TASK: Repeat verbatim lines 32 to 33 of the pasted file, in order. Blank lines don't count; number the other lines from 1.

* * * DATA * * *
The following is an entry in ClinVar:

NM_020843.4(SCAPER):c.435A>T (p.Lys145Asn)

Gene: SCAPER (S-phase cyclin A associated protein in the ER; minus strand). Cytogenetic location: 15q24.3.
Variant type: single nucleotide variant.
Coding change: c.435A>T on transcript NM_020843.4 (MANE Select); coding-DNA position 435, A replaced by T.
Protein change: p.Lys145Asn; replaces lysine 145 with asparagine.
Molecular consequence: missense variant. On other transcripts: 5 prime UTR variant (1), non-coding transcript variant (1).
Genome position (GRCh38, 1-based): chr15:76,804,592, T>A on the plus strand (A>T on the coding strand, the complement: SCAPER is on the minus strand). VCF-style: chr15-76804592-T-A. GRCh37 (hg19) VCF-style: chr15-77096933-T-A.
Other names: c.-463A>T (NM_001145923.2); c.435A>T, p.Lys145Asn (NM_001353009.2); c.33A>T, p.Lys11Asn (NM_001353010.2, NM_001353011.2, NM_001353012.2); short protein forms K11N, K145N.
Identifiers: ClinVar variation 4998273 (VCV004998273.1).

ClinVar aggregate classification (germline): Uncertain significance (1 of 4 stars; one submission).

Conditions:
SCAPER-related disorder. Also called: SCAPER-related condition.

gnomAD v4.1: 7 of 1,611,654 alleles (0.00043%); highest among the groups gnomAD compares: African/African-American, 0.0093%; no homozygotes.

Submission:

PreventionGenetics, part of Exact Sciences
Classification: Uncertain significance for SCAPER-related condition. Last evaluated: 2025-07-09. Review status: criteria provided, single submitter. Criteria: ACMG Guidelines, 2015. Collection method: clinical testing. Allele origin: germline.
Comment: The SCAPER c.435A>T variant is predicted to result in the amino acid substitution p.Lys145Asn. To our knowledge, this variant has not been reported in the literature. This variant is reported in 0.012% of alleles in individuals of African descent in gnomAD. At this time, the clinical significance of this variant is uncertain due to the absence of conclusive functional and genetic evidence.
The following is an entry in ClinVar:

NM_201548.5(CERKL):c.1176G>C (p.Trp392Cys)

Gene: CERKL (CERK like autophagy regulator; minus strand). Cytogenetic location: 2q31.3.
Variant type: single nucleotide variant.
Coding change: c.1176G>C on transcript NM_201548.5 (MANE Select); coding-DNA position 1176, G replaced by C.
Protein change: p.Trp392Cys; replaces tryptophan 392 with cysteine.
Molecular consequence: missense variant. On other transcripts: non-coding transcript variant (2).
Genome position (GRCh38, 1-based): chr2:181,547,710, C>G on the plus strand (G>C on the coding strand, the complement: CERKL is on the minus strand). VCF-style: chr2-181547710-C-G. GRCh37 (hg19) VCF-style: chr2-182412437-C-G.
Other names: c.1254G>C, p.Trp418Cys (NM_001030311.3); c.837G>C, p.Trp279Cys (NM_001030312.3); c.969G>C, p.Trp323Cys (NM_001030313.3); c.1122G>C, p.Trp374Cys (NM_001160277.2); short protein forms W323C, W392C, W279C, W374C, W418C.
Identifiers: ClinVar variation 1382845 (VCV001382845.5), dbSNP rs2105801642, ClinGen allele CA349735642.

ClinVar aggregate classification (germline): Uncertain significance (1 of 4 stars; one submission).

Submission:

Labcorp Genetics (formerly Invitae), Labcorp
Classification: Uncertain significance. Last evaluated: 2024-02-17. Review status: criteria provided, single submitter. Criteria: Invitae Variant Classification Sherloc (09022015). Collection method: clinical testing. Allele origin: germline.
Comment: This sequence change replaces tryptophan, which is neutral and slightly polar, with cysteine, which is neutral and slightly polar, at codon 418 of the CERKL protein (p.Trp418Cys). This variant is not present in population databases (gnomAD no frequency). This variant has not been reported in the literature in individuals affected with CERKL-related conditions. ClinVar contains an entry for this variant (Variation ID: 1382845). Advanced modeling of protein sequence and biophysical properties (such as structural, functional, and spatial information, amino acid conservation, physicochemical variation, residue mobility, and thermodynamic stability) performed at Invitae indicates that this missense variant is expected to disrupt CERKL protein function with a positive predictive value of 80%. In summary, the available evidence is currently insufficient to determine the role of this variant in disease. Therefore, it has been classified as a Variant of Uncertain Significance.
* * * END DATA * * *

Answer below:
Classification: Uncertain significance. Last evaluated: 2024-02-17. Review status: criteria provided, single submitter. Criteria: Invitae Variant Classification Sherloc (09022015). Collection method: clinical testing. Allele origin: germline.
Comment: This sequence change replaces tryptophan, which is neutral and slightly polar, with cysteine, which is neutral and slightly polar, at codon 418 of the CERKL protein (p.Trp418Cys). This variant is not present in population databases (gnomAD no frequency). This variant has not been reported in the literature in individuals affected with CERKL-related conditions. ClinVar contains an entry for this variant (Variation ID: 1382845). Advanced modeling of protein sequence and biophysical properties (such as structural, functional, and spatial information, amino acid conservation, physicochemical variation, residue mobility, and thermodynamic stability) performed at Invitae indicates that this missense variant is expected to disrupt CERKL protein function with a positive predictive value of 80%. In summary, the available evidence is currently insufficient to determine the role of this variant in disease. Therefore, it has been classified as a Variant of Uncertain Significance.